Why People Living Out In The Desert Ghost Town?

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This tough old man-of-a-town is cradled in a stark and isolated depression between the Argus and Coso mountain ranges in eastern California. On first glance, it seems to be barely breathing. Some say it is just another desert ghost town waiting to happen, but don’t even think about saying that to one of the 40 or so residents.
Darwin, named for prospector E. Darwin French, is a former mining town, 4,750 feet in elevation, sequestered in the high desert between Death Valley National Park and China Lake naval weapons testing center. A 6-mile-long, paved two-lane road with a faded yellow stripe down its center leads to it.
Though it is situated at the end of the road physically, by no means is it a terminal community where people have lost
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And there are lots of stories here.
It is a haunting and quirky place with deep history that almost no one knows about. Like the residents, if you decide to go to Darwin, you must want to. You just do not happen to drive by it. It is off the radar and has nothing in the way of services or “things to do” that usually lure visitors. No postcards, no T-shirts, no cold beer, no shady picnic spot. Nothing here.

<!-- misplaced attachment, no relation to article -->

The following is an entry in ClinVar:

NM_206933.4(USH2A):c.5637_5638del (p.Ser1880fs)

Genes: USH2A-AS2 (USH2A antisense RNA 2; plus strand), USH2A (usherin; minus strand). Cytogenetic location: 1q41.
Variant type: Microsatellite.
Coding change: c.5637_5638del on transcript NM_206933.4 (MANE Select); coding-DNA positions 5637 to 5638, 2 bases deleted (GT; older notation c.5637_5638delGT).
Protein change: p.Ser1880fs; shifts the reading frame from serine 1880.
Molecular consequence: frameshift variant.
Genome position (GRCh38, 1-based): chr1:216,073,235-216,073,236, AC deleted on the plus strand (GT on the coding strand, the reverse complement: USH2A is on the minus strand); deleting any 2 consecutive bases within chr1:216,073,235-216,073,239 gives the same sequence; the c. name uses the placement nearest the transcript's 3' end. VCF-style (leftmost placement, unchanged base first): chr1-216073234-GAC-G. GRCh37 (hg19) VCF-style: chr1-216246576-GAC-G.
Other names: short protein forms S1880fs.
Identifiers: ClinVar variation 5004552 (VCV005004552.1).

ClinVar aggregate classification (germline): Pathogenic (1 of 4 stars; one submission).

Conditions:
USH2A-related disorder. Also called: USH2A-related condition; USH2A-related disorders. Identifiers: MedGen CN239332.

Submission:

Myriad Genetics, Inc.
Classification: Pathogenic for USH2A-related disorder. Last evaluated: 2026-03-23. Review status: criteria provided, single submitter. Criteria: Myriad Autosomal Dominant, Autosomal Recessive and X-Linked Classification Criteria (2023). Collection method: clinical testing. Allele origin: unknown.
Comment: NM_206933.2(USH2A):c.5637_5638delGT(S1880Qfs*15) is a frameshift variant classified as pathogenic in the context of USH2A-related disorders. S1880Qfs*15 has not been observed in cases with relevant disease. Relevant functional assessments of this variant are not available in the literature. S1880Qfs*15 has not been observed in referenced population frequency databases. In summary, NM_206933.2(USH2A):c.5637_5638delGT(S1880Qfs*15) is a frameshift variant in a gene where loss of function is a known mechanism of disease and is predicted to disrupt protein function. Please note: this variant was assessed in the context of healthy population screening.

Your first clue to entering an unusual space should be the parody of the well-known image of a fish, especially displayed by Christians on license plates, stickers, labels, etc. However, this fish has legs in deference to Darwin the evolutionist. It is very big and outlined in rock on a knoll on the right and a fun tongue-in-cheek nod to the town’s name.
In case you were wondering, the faded yellow center line on the road into town was evidently a reminder to stay on your side on the well-traveled route frequented by vehicular traffic to/from the Anaconda business.
Beneath the jumble and conglomeration of junk and

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